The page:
Mutton Barbacoa with pea mole (+Others!)
I haven’t done any long cooks for a while, work has been crazy busy and I can’t keep an eye on cooks during the week but then I don’t want to be stuck in all weekend. With the addition of the Weber Smokefire to the ranks it opens up the possibility of longer cooks during the week as I can set it up before work then keep an eye on it from my desk! Looking back through older blog posts I spotted Mutton Barbacoa with Pea Mole from the Breddos Tacos cookbook. With a Cull Yaw shoulder in the freezer this looked like a great recipe to use it.
This recipe is from the Breddos Tacos Cookbook:
1/2 a Cull Yaw Shoulder – I got this from Warrens On the Pass as part of an order for 1/2 a Cull Yaw.
Flipped over, look at the colour of it!
The marinade was cumin, Mexican oregano, ancho powder, cayenne pepper, chile de arbol, chipotle powder, garlic, sea salt, black pepper and rapeseed oil. For the ingredients that are a bit harder to find have a look at Cool Chile online, they have everything!
Once rubbed this was left in the fridge for 24 hours.
I fired up the Smokefire to 110°C, it was up to temperature in about 10 minutes so I placed the meat in and inserted the probe. In the book (and the last time I cooked it) it says to wrap it in a banana leaf and place in a tray, I wanted to cook it open like this to see how much smoke I got from the pellets.
4 hours in it had taken on a good colour
8 hours in, it still needed a couple of hours to get to 90°C internal.
After almost 11 hours it was ready, it looked like a meteor but it smelt amazing!
And shredded easily, the colour was amazing!
So juicy too!
Time to Serve Up:
Whilst the meat was cooking I had made Pea Mole, Pico de Gallo, Habanero Salsa, Pickled Habaneros and chopped some coriander. All the recipes are in the same book.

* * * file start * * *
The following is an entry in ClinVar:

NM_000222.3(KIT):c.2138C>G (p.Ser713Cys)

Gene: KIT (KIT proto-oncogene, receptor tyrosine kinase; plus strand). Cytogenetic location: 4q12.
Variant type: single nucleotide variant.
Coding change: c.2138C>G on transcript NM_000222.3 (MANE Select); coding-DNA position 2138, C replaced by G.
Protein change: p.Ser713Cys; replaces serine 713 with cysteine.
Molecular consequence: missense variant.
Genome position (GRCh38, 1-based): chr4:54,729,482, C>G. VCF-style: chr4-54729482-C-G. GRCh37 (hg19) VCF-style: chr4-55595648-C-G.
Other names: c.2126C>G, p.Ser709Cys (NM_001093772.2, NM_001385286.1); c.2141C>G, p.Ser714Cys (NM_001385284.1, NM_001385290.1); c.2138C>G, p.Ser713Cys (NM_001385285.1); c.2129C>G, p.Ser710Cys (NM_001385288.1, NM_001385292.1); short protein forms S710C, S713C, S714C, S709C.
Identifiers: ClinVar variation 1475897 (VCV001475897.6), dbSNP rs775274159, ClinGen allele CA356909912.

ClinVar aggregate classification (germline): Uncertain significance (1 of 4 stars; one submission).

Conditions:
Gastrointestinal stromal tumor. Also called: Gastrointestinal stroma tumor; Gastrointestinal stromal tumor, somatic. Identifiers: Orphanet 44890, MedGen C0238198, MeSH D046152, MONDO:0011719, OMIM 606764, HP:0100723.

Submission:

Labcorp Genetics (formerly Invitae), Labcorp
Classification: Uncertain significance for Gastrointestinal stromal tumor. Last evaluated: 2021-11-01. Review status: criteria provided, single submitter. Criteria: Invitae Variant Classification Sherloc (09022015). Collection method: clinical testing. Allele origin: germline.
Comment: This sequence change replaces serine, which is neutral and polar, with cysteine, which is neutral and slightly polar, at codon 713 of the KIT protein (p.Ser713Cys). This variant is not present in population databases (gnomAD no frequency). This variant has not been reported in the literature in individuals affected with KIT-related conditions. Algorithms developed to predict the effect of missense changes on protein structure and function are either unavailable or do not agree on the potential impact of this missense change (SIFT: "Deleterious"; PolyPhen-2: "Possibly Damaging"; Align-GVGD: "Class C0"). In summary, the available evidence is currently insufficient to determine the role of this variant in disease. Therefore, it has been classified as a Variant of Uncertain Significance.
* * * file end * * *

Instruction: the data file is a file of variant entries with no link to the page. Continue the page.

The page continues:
The tacos had a layer of Pea Mole, Cull Yaw, Sour Cream, Pico de Gallo, Habanero Salsa, Coriander, Lime Juice then Pickled Habanero on top.
Time to Eat:
Hard to get a good photo of the meat, I need to work on my lighting!
My goodness, what a great recipe. I do love tacos and this one is a beauty. The meat was incredible and worked so well with this recipe, with the higher fat it rendered right down and added juice and flavour to the meat. Just glorious!
The cook was very simple, almost set and forget. I did check the meat temperature on the app a few times to track it. A couple of times it didn’t connect and I had to go out to the hut before it would work. Strange as it’s all on WiFi, I will keep testing this to see what’s going on!
|Cook Duration:||Long: 4/5|
|Cook Equipment:||Weber Smokefire EX4|
|Cook Method:||Low and Slow|
|Charcoal:||Weber Grillmaster Blend (Pellets)|
|Cook time:||Nearly 11 hours|
|Notes:||1: Just needed a little bit extra to make pulling easier, take it to 93°C
2: It was incredibly juicy when pulled, looking at the last cook with the banana leaf it was very juicy before it was pulled. Would be interesting to repeat with a banana leaf
3: Test the probe temp in the app again.
I took some time off so there are loads of cooks in this weeks blog!
Pizza with speck:
It was actually a different recipe planned but I was missing a key ingredient! Looking in the fridge I had Speck ham from Duchy Charcuterie and some rocket. Decision made!
As usual, Master Dough with Starter recipe from the Pizza Bible (Page 44). I made the Tiga on the Friday, mixed the dough on the Saturday then left it in the fridge balled up and cooked on the Sunday.
This was the cooked base:
Speck, rocket and oil on top
Pizza #2 – a little frazzled on one edge. I had added some chunks and the temperature had spiked. I need to be patient and let it drop a bit after adding wood!
Slightly out of shape, it must have stuck to the peel when launched. Tasted good though!
Cracking pizzas, loved the Speck Ham.
The dough recipe is from The Pizza Bible by Tony Gemignani
Buffalo trace chicken:
Buffalo Trace are running a campaign over the summer with Hotbox London and asked if I would like to cook a recipe for Fiery BBQ Chicken and Bourbon Glaze they had created. As a fan of Buffalo Trace and Hotbox I didn’t need asking twice!
The recipe for the chicken can be seen here: https://www.dropbox.com/sh/fuz67nbnl1yg1cv/AADcO7Q2fpsJFlryHC_DyVmra?dl=0&preview=BTD+BBQ+food.mp4
Chicken from Fosse Meadows, spatchcocked then rub applied:
I cooked this one on the firebowl as they cook it over live fire in the video.
Glaze with butter in a Petromax Dutch oven next to the fire.
Served up with a simple slaw
There is also a recipe for a Buffalo Sour – my goodness this is a tasty drink, too tasty lol
I really enjoyed this one. Always great to sit out by the firebowl burning logs, the Buffalo sour really was tasty. I drank too many of those! The chicken was fantastic, great taste from the glaze. I still have some Buffalo Trace left, look forward to more Buffalo sours!
After all those Buffalo Sours I needed a decent breakfast!